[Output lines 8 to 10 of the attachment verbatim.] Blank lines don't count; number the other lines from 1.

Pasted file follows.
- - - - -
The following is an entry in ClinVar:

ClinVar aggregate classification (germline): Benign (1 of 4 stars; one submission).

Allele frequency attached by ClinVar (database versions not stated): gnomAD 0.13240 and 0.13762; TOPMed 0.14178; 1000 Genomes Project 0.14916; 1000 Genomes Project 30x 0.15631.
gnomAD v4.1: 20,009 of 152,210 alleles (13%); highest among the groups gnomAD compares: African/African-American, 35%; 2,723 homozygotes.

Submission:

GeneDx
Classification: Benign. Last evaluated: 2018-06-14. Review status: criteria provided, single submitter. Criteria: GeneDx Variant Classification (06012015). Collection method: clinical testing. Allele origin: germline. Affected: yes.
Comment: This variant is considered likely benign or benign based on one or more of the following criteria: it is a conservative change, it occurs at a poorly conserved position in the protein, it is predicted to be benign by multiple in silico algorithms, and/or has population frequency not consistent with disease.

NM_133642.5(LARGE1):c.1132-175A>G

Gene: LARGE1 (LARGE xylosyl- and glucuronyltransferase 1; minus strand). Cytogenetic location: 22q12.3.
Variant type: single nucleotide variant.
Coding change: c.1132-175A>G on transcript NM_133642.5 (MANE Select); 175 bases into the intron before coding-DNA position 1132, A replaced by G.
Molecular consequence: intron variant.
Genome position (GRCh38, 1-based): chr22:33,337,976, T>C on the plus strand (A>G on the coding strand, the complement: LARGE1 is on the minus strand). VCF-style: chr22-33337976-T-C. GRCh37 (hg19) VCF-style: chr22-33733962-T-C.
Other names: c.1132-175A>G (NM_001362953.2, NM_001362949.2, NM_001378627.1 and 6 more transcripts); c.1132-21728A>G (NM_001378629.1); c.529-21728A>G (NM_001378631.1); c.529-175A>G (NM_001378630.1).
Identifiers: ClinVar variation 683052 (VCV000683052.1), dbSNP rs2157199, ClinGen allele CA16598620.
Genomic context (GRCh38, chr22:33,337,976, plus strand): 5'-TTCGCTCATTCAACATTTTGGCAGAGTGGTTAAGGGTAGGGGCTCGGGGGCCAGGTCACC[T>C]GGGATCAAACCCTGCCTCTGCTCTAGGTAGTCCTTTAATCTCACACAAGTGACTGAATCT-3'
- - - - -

Comment: This variant is considered likely benign or benign based on one or more of the following criteria: it is a conservative change, it occurs at a poorly conserved position in the protein, it is predicted to be benign by multiple in silico algorithms, and/or has population frequency not consistent with disease.

NM_133642.5(LARGE1):c.1132-175A>G

Gene: LARGE1 (LARGE xylosyl- and glucuronyltransferase 1; minus strand). Cytogenetic location: 22q12.3.